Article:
The Impact of Diet on Acne: What You Eat Matters
Diet plays a critical factor in a person’s overall health and well-being. People with a healthy balanced diet tend to live longer and have a lower risk of developing serious health problems such as cardiovascular disease and type 2 diabetes.
But what can be said more specifically about the role of diet and acne?
Despite limitations in studies, recent research is providing stronger support for diet as a potential cause of acne and other skin conditions.
However, most dermatologists agree that more work on the subject is needed before solid conclusions can be drawn on the links between acne and diet.
There is some anecdotal evidence that diet could be related to acne breakouts.
The role of specific foods, such as dairy products, along with certain dietary patterns, may be a potential cause of acne and acne outbreaks.
When it comes to diet and acne, foods that quickly raise your blood sugar (also known as high glycaemic foods), as well as dairy, may play a role in the development of acne.
Foods that are rich in sugar, simple carbohydrates, and dairy may increase the amount of insulin-like growth factor 1 (IGF-1). Having an excess of this hormone in your blood can cause your oil glands to produce more sebum, which will lead to acne and inflammation.
Researchers 1 believe IGF-1 also causes an increase in the hormones dihydrotestosterone (DHT) and testosterone. These hormones bind to receptors in the skin and lead to your sebaceous glands expanding and producing more oil, which plays a role in the development of acne.
Foods that cause blood sugar to rise rapidly include sugar, pasta, white bread, and white rice.
These foods are known as known as “high-glycemic” carbohydrates.
If high glycaemic foods trigger acne, then low glycaemic foods may reduce the risks of developing and worsening acne. These foods include complex carbohydrates, which are found in whole-grain breads and cereals, legumes (peas, beans, lentils), and fresh fruits and vegetables.
Is the Western diet to blame?
The so-called ‘Western diet’ is a modern diet that is characterised by high amounts of dairy, trans and saturated fats as well as glycaemic carbohydrates.
These kinds of foods have been found to not only stimulate the production of hormones that lead to excess sebum, but to inflammation, which can also contribute to acne.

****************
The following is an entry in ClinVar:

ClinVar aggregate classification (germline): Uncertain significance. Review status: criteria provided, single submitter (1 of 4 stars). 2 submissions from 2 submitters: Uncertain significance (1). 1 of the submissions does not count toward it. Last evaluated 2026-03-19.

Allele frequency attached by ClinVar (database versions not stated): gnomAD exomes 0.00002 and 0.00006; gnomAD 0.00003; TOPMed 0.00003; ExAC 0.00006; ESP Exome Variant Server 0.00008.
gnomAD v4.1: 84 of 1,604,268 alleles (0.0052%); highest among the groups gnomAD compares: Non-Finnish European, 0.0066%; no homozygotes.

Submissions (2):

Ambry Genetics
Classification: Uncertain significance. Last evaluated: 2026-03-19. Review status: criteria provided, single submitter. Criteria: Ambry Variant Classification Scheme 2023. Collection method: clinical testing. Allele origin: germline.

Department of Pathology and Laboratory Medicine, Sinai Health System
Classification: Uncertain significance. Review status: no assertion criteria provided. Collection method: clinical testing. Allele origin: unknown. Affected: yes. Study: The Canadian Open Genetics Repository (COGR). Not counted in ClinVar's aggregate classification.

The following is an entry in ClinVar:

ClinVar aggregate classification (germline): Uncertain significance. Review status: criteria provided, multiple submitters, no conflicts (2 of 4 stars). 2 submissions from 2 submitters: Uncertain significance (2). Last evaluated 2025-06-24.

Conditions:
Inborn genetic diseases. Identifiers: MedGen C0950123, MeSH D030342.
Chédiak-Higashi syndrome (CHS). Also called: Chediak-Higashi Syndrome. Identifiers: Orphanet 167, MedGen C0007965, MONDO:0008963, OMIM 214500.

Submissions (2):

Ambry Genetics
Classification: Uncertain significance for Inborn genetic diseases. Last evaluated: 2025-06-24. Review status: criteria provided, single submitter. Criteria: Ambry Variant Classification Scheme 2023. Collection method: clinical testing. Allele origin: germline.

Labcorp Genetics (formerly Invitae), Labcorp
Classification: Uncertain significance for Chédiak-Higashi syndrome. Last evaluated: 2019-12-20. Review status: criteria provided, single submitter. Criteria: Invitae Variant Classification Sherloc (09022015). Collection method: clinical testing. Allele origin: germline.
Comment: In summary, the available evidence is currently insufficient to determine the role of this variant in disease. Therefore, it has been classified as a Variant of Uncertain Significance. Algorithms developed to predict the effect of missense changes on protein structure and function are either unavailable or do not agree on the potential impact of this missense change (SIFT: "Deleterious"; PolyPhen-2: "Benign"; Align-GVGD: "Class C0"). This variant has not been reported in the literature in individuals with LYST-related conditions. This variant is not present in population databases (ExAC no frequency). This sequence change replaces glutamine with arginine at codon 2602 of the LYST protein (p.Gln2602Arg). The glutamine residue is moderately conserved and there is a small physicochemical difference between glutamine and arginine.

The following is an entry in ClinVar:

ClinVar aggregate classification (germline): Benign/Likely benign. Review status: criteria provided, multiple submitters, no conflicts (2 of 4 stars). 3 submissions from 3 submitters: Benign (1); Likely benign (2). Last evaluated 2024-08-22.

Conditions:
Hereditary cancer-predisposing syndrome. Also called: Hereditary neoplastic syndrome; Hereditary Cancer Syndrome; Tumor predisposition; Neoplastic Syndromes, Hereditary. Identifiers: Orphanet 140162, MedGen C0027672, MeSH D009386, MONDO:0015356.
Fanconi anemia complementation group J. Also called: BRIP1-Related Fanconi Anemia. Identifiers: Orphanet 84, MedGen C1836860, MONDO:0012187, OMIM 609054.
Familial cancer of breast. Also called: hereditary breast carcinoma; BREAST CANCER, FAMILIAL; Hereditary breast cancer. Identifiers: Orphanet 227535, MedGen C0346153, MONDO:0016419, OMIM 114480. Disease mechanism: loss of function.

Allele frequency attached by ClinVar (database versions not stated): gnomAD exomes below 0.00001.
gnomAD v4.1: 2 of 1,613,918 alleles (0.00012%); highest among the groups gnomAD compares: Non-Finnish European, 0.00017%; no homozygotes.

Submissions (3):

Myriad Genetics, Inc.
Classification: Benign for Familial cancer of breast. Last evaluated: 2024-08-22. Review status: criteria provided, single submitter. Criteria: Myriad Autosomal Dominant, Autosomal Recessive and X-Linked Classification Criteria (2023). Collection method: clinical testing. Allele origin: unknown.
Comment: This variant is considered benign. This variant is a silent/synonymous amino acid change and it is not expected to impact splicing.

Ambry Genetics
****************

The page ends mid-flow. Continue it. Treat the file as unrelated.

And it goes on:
Recent Studies 2 into the development of acne vulgaris have noted that acne rates are significantly lower in non-westernized societies.
A study on the remote Pacific island of Kitava found that there were NO cases of acne vulgaris among the 1200 residents observed over an 843-day period.
The Kitavans have a lifestyle and diet similar to that of our hunter-gatherer ancestors, consisting mainly of fruit, fish, and vegetables, and are uninfluenced by western processed foods.
This, along with their lower incidence of chronic diseases such as cardiovascular disease and chronic inflammatory disease, suggests that diet is one of the environmental factors contributing to the difference in acne rates between traditional non-westernized and modern westernized societies.
Other studies on primal and indigenous societies have also reported lower rates of acne.
The prevalence of acne in Western societies may well be linked to the Western diet, and further research is needed to confirm this association.
Vitamin A and E and Zinc
A study 3 was conducted to examine the relationship between the levels of vitamins A, E, and zinc in the plasma of acne patients and the severity of their acne.
The results indicated a correlation between higher levels of these substances in the plasma and less severe acne.
While the exact mechanisms of how these vitamins and zinc affect acne are not fully understood, they are essential elements for overall health and may play a role in the development of acne.
Foods that include vitamin A include: sweet potatoes, carrots, spinach, cantaloupe, and beef liver.
Foods that are high in vitamin E include: almonds, sunflower seeds, avocados & peanut butter.
Foods high in zinc include: oysters, beef pork, chicken, beans and nuts.
Omega-3 fatty acid and gamma-linolenic acid